Modeling Synergistic Degradation Phenomena in PEFC Membranes
During operation, polymer-electrolyte fuel cells (PEFCs) are subjected to mechanical and chemical stressors that contribute to membrane degradation, performance loss, and eventual failure. Together, synergistic effects between mechanical and chemical degradation mechanisms lead to accelerated degradation. This project aims to develop a physics-based model to understand the synergistic effects of chemical and mechanical degradation and the coupled nature of performance and durability in PEFCs. The modeling work has incorporated pinhole growth effects as well as the use of cerium as a chemical scavenger to mitigate chemical degradation.
Figure at right: Key physical phenomena driving coupled chemical and mechanical membrane degradation in PEFCs during operation.
V.M. Ehlinger, A. Kusoglu, A.Z. Weber. Modeling Coupled Durability and Performance in Polymer-Electrolyte Fuel Cells: Membrane Effects. Journal of The Electrochemical Society 166 (7), F3255-F3267
Modeling Transport in High Surface Area Carbon Supports
Carbon supports form the primary porous structure of catalyst layers in which Pt particles are deposited and ionomer films are distributed. Previous studies have demonstrated that the carbon-support significantly influences PEFC performance and stability. Unlike non-porous carbon supports, high surface area carbon support has micropores in the interior of carbon particles where Pt particles can deposit. Growth and coalescence of Pt nanoparticles within the HSC micropores is restricted due to small pore sizes, thus providing greater stability. However, the small pore size also restricts ionomer penetration. The interior Pt particles thus rely on condensed/adsorbed water pathways for proton conduction. We use modeling to study water uptake and Pt utilization in catalyst layers with high-surface-area carbon support.
Figure at right: Schematic representation of pores in HSC based CL. Carbon particles are shown in grey, Pt particles in yellow and ionomer is presented in blue.
A Chowdhury, R. M. Darling, C. J. Radke and A. Z. Weber, “Modeling Water Uptake and Pt Utilization in High Surface Area Carbon”, ECS Transactions (Submitted)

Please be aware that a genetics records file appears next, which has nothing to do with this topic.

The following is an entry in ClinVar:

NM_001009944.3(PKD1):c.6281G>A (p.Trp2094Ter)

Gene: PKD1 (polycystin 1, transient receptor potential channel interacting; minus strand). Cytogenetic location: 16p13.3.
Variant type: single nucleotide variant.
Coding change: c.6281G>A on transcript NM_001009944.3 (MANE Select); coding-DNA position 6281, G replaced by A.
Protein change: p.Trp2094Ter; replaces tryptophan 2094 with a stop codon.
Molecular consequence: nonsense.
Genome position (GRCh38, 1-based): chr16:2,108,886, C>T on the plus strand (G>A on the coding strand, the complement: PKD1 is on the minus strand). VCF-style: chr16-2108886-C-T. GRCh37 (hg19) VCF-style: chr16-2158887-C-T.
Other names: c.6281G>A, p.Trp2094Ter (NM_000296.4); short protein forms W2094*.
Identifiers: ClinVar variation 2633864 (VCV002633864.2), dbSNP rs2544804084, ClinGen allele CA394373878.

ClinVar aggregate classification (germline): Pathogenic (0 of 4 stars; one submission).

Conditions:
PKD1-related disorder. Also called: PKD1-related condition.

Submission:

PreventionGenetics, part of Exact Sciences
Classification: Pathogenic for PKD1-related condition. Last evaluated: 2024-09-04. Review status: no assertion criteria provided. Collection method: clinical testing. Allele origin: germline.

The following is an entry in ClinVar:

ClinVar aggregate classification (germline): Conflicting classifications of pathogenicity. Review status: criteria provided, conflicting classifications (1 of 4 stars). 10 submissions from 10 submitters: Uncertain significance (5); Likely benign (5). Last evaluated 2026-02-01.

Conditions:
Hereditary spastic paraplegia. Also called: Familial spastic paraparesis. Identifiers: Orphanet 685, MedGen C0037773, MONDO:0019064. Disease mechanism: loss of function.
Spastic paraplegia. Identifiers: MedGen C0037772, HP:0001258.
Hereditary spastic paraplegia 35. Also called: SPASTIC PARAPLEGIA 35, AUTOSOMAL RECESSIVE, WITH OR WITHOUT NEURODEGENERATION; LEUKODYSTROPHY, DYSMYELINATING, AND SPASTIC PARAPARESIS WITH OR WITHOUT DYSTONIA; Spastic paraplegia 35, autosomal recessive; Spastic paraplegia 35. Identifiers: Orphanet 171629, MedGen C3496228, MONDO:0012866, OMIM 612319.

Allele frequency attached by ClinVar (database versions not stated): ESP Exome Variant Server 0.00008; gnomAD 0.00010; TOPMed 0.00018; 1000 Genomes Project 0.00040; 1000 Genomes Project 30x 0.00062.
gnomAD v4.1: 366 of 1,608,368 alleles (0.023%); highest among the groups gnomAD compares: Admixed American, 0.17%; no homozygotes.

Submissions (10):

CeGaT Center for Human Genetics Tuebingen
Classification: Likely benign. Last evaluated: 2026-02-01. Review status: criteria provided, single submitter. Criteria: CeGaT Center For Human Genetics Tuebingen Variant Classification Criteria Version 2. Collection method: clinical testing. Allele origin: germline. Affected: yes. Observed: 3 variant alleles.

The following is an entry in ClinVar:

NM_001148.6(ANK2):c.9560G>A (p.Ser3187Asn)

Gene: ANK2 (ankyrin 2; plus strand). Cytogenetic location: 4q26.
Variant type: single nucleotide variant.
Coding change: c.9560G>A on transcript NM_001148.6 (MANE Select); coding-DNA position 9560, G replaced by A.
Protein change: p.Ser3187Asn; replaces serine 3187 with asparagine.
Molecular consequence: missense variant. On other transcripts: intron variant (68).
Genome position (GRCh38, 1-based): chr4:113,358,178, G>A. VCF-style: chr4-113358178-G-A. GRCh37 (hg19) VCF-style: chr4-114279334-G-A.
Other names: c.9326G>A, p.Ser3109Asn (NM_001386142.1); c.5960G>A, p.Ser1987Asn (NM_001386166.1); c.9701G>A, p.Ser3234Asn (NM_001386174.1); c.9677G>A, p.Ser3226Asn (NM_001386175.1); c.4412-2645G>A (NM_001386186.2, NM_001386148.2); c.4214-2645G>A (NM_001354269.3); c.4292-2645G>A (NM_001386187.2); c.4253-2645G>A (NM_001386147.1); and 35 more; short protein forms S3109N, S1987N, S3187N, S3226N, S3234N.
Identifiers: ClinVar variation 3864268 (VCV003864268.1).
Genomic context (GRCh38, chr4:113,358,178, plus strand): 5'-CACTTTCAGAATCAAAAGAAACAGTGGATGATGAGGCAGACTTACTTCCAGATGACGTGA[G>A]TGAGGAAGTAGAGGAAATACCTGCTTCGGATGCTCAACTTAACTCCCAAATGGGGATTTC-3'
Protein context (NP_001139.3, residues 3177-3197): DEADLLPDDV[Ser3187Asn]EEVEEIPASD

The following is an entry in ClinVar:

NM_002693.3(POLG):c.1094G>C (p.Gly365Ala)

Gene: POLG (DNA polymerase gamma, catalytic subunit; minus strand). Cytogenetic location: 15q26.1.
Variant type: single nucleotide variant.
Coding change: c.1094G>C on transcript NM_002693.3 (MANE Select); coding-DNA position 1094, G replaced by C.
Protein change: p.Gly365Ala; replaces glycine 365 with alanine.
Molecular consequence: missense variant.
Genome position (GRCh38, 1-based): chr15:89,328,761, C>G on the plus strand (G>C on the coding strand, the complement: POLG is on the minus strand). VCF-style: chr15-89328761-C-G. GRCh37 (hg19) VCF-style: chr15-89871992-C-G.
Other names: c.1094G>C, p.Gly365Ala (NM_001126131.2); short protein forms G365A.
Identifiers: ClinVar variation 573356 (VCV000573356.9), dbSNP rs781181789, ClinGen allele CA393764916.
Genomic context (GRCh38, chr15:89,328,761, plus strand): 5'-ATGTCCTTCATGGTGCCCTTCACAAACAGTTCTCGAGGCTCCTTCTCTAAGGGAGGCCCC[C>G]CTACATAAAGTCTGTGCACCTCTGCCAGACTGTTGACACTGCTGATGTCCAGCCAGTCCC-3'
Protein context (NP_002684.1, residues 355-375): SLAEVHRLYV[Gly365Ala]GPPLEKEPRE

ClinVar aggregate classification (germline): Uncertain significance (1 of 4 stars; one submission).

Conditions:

Performance Modeling of PEM Fuel Cells
Modeling Proton Exchange Membrane (PEM) fuel cells provides an efficient method for analysis and diagnostics. This project is focused on developing macro-scale, multi-phase and multi-physics models of PEM fuel cells. We are specially interested in using physics-based models to understand along the channel effects of hydration, reactant depletion and heat generation on cell performance. The model is also used for rapid diagnostics of cell degradation and to analyze effects of degradation on performance.
Figures at right: A schematic of along the channel pseudo 3-D cell model utilizing a detailed 2-D model combined with a stepping algorithm.
L. M. Pant, Z. Yang, M. L. Perry, and A. Z. Weber. “Development of a Simple and Rapid Diagnostic Method for Polymer-Electrolyte Fuel Cells”. Journal of the Electrochemical Society, 165(6), F3007-F3014. 2018
Modeling Anion-Exchange Membrane Fuel Cells
Anion-exchange membrane (AEM) fuel cells, like their more common proton-exchange membrane counterparts, use hydrogen and oxygen to produce electricity. AEM fuel cells typically use a hydroxide-conducting membrane, rather than a proton-conducting membrane, which allows the use of less expensive catalyst materials.
Our AEM fuel cell modeling work focuses on improving two main drawbacks of AEM fuel cells. First, because of the alkaline environment in AEM fuel cells, the half-reactions for hydrogen oxidation and oxygen reduction are slightly different, resulting in water production at the anode and consumption at the cathode. Thus, traditional water-management strategies for PEM fuel cells are not as effective in AEM fuel cells. We simulate and study water transport through AEM fuel cells to understand and optimize water management in these cells.
Second, carbon dioxide in the atmosphere reacts with hydroxide in the AEM, resulting in voltage losses and system inefficiency. We study carbon dioxide and carbonate transport within the AEM fuel cell as well, to understand the mechanism of this voltage loss and devise mitigation strategies.
Figure at right: Diagram depicting high water concentration at the anode (blue) and low concentration at the cathode (yellow) in an AEM fuel cell.
Gerhardt, Michael R, Lalit M Pant, and Adam Z Weber. "Along-the-Channel Impacts of Water Management and Carbon-Dioxide Contamination in Hydroxide-Exchange-Membrane Fuel Cells: A Modeling Study." Journal of The Electrochemical Society 166.7 (2019) F3180 - F3192.